The bathroom has mould all over the walls, and you don’t want to touch anything except the water that comes out of the shower head. Apparently, there is a stagnant pool of water collecting adjacent to the bathtub which has been sitting there forever – I don’t want to check it out. The toilet floor is a real outdoor dunny with a flimsy wooden door, and floor made of uneven concrete. The room had a tiny wardrobe, and no mirrors. In fact the only mirror in the house was a small one above the sink in the bathroom. A clothes rack and a full length mirror was the only thing that has motivated me for a trip to IKEA. Is it vain to have to spend at least a few seconds in front of the mirror before you leave the house each morning?
Not that I’m complaining. I’m not that fussy and rent is cheap. Anyway by the time I started living here, I had spent enough here that I didn’t notice these things much anymore. And it was my choice to leave the lovely home-like place with beautiful white walls, striped zebra carpets, spotless kitchen benches, a fat cat, lovable dogs, and their kind owner. All because even a five minute walk and a fifteen minutes tram ride to work is too far. So that’s how I came to live at a somewhat chaotic house, intially with seven other housemates sharing the one kitchen, one bathroom, and one toilet. No cleaning roster – what?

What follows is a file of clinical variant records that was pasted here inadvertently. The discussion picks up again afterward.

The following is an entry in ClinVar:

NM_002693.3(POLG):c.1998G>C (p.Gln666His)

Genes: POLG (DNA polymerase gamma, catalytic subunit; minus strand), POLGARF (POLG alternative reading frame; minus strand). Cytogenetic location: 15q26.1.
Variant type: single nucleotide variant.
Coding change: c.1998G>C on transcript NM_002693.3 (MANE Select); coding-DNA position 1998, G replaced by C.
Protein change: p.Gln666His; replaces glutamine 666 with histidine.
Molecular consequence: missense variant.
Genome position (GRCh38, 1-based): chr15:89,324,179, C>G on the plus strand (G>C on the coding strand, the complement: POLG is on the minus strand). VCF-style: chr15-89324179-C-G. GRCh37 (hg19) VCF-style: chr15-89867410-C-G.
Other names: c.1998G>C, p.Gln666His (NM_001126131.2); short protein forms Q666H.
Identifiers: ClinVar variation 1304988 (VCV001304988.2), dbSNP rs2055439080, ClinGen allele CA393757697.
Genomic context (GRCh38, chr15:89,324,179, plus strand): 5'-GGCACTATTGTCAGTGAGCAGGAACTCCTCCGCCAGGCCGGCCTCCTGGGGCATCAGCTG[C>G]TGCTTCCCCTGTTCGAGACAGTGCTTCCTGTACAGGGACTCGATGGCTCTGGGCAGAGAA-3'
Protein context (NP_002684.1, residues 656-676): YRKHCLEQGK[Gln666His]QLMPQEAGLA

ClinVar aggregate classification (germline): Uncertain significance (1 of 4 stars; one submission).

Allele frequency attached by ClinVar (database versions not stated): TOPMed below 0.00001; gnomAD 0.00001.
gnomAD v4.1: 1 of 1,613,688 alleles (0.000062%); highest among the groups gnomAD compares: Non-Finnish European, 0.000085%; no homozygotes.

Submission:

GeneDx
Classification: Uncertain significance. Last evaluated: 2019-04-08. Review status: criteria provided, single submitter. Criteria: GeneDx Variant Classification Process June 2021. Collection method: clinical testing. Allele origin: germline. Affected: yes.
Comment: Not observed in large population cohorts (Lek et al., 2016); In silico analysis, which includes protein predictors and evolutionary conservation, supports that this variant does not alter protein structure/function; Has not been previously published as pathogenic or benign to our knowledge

But there’s good aspects. I like getting together for house dinners, I like food. I have a housemate who I get along with, most of the time, and is becoming more and more like a sister. As a house, being hospitable is a reasonable ministry, after all, I so loved a free communal meal as a student. There’s also quite a bit of work involved it, but doing domestic tasks with others is almost as good as catching up over coffee, in terms of getting to know them. It’s less stressful too because you don’t have to talk, but you can, if you want. In the middle of conversation-over-cleaning I am reminded again of how unkind Christian fellowships can be. Not only in being exclusive (which I will write about separately another time), but in judging others. Too preoccupied with judging to be loving to those who need it most.
How unkind I can be, too.